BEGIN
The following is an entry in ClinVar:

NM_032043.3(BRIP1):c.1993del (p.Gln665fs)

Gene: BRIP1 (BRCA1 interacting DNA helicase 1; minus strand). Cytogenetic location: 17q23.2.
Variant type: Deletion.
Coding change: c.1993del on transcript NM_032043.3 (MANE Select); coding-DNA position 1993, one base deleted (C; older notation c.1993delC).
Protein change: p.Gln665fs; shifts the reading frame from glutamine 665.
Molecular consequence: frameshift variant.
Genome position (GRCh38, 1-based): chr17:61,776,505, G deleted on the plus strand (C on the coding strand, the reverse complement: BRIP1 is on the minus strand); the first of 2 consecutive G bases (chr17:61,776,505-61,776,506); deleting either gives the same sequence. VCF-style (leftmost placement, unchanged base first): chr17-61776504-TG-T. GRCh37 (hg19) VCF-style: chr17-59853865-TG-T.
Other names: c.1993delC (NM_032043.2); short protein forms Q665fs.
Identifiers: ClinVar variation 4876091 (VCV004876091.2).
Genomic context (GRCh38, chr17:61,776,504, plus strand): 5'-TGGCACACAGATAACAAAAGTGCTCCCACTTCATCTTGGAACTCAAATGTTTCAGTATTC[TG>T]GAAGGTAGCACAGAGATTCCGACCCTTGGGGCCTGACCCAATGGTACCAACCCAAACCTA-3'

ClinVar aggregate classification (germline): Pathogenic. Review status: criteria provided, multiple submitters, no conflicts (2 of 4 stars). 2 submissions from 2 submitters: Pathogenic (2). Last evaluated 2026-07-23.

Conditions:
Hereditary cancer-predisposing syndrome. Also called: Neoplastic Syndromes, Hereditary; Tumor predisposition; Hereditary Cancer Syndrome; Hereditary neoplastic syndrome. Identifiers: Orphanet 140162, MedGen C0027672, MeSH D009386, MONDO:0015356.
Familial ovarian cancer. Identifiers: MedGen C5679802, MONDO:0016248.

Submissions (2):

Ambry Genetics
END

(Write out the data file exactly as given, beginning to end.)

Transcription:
The following is an entry in ClinVar:

NM_032043.3(BRIP1):c.1993del (p.Gln665fs)

Gene: BRIP1 (BRCA1 interacting DNA helicase 1; minus strand). Cytogenetic location: 17q23.2.
Variant type: Deletion.
Coding change: c.1993del on transcript NM_032043.3 (MANE Select); coding-DNA position 1993, one base deleted (C; older notation c.1993delC).
Protein change: p.Gln665fs; shifts the reading frame from glutamine 665.
Molecular consequence: frameshift variant.
Genome position (GRCh38, 1-based): chr17:61,776,505, G deleted on the plus strand (C on the coding strand, the reverse complement: BRIP1 is on the minus strand); the first of 2 consecutive G bases (chr17:61,776,505-61,776,506); deleting either gives the same sequence. VCF-style (leftmost placement, unchanged base first): chr17-61776504-TG-T. GRCh37 (hg19) VCF-style: chr17-59853865-TG-T.
Other names: c.1993delC (NM_032043.2); short protein forms Q665fs.
Identifiers: ClinVar variation 4876091 (VCV004876091.2).
Genomic context (GRCh38, chr17:61,776,504, plus strand): 5'-TGGCACACAGATAACAAAAGTGCTCCCACTTCATCTTGGAACTCAAATGTTTCAGTATTC[TG>T]GAAGGTAGCACAGAGATTCCGACCCTTGGGGCCTGACCCAATGGTACCAACCCAAACCTA-3'

ClinVar aggregate classification (germline): Pathogenic. Review status: criteria provided, multiple submitters, no conflicts (2 of 4 stars). 2 submissions from 2 submitters: Pathogenic (2). Last evaluated 2026-07-23.

Conditions:
Hereditary cancer-predisposing syndrome. Also called: Neoplastic Syndromes, Hereditary; Tumor predisposition; Hereditary Cancer Syndrome; Hereditary neoplastic syndrome. Identifiers: Orphanet 140162, MedGen C0027672, MeSH D009386, MONDO:0015356.
Familial ovarian cancer. Identifiers: MedGen C5679802, MONDO:0016248.

Submissions (2):

Ambry Genetics